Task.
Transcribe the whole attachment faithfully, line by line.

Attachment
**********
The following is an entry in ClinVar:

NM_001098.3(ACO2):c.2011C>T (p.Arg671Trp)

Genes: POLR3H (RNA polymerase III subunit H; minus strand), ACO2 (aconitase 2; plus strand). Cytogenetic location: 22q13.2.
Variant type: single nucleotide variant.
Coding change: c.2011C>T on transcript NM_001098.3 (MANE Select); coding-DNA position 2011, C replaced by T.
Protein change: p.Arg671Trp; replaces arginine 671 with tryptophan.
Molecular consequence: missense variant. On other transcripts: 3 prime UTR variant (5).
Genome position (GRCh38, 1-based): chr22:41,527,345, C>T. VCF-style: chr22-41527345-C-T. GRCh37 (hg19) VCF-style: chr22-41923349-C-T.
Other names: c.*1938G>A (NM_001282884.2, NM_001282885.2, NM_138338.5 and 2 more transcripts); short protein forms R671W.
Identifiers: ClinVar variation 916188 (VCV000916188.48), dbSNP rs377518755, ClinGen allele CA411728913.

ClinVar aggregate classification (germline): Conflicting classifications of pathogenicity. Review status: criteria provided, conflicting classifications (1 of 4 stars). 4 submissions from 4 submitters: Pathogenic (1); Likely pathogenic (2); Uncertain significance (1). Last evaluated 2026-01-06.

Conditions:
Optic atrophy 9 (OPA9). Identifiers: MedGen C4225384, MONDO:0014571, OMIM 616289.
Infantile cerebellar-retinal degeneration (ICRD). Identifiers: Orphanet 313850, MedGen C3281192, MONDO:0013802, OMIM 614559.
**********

The following is an entry in ClinVar:

NM_001098.3(ACO2):c.2011C>T (p.Arg671Trp)

Genes: POLR3H (RNA polymerase III subunit H; minus strand), ACO2 (aconitase 2; plus strand). Cytogenetic location: 22q13.2.
Variant type: single nucleotide variant.
Coding change: c.2011C>T on transcript NM_001098.3 (MANE Select); coding-DNA position 2011, C replaced by T.
Protein change: p.Arg671Trp; replaces arginine 671 with tryptophan.
Molecular consequence: missense variant. On other transcripts: 3 prime UTR variant (5).
Genome position (GRCh38, 1-based): chr22:41,527,345, C>T. VCF-style: chr22-41527345-C-T. GRCh37 (hg19) VCF-style: chr22-41923349-C-T.
Other names: c.*1938G>A (NM_001282884.2, NM_001282885.2, NM_138338.5 and 2 more transcripts); short protein forms R671W.
Identifiers: ClinVar variation 916188 (VCV000916188.48), dbSNP rs377518755, ClinGen allele CA411728913.

ClinVar aggregate classification (germline): Conflicting classifications of pathogenicity. Review status: criteria provided, conflicting classifications (1 of 4 stars). 4 submissions from 4 submitters: Pathogenic (1); Likely pathogenic (2); Uncertain significance (1). Last evaluated 2026-01-06.

Conditions:
Optic atrophy 9 (OPA9). Identifiers: MedGen C4225384, MONDO:0014571, OMIM 616289.
Infantile cerebellar-retinal degeneration (ICRD). Identifiers: Orphanet 313850, MedGen C3281192, MONDO:0013802, OMIM 614559.